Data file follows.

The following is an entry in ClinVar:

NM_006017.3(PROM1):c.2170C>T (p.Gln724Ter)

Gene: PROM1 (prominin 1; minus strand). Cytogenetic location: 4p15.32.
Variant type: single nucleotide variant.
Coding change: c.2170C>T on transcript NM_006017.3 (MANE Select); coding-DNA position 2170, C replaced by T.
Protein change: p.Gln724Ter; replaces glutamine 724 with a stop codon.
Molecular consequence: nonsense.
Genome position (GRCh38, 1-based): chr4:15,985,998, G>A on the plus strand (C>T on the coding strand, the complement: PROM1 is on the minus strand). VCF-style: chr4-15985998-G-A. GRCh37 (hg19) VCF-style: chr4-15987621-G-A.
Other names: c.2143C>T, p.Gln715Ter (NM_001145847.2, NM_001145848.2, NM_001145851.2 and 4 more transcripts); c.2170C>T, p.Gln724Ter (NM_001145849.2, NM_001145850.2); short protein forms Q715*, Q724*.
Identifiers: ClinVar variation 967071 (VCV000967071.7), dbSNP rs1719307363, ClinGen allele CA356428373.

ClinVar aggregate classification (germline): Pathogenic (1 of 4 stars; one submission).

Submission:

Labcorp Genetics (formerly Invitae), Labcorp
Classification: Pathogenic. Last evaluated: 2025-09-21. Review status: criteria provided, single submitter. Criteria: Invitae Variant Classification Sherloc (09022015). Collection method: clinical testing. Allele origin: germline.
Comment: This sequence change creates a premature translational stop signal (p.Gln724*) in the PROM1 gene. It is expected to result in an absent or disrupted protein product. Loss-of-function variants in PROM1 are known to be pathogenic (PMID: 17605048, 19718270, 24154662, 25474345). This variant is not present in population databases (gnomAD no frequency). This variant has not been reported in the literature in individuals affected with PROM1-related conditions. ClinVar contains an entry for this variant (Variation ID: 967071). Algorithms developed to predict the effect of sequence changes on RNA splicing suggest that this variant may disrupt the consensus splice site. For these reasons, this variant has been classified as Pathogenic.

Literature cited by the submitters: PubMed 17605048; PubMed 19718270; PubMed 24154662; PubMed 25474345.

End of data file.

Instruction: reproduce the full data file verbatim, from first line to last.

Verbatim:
The following is an entry in ClinVar:

NM_006017.3(PROM1):c.2170C>T (p.Gln724Ter)

Gene: PROM1 (prominin 1; minus strand). Cytogenetic location: 4p15.32.
Variant type: single nucleotide variant.
Coding change: c.2170C>T on transcript NM_006017.3 (MANE Select); coding-DNA position 2170, C replaced by T.
Protein change: p.Gln724Ter; replaces glutamine 724 with a stop codon.
Molecular consequence: nonsense.
Genome position (GRCh38, 1-based): chr4:15,985,998, G>A on the plus strand (C>T on the coding strand, the complement: PROM1 is on the minus strand). VCF-style: chr4-15985998-G-A. GRCh37 (hg19) VCF-style: chr4-15987621-G-A.
Other names: c.2143C>T, p.Gln715Ter (NM_001145847.2, NM_001145848.2, NM_001145851.2 and 4 more transcripts); c.2170C>T, p.Gln724Ter (NM_001145849.2, NM_001145850.2); short protein forms Q715*, Q724*.
Identifiers: ClinVar variation 967071 (VCV000967071.7), dbSNP rs1719307363, ClinGen allele CA356428373.

ClinVar aggregate classification (germline): Pathogenic (1 of 4 stars; one submission).

Submission:

Labcorp Genetics (formerly Invitae), Labcorp
Classification: Pathogenic. Last evaluated: 2025-09-21. Review status: criteria provided, single submitter. Criteria: Invitae Variant Classification Sherloc (09022015). Collection method: clinical testing. Allele origin: germline.
Comment: This sequence change creates a premature translational stop signal (p.Gln724*) in the PROM1 gene. It is expected to result in an absent or disrupted protein product. Loss-of-function variants in PROM1 are known to be pathogenic (PMID: 17605048, 19718270, 24154662, 25474345). This variant is not present in population databases (gnomAD no frequency). This variant has not been reported in the literature in individuals affected with PROM1-related conditions. ClinVar contains an entry for this variant (Variation ID: 967071). Algorithms developed to predict the effect of sequence changes on RNA splicing suggest that this variant may disrupt the consensus splice site. For these reasons, this variant has been classified as Pathogenic.

Literature cited by the submitters: PubMed 17605048; PubMed 19718270; PubMed 24154662; PubMed 25474345.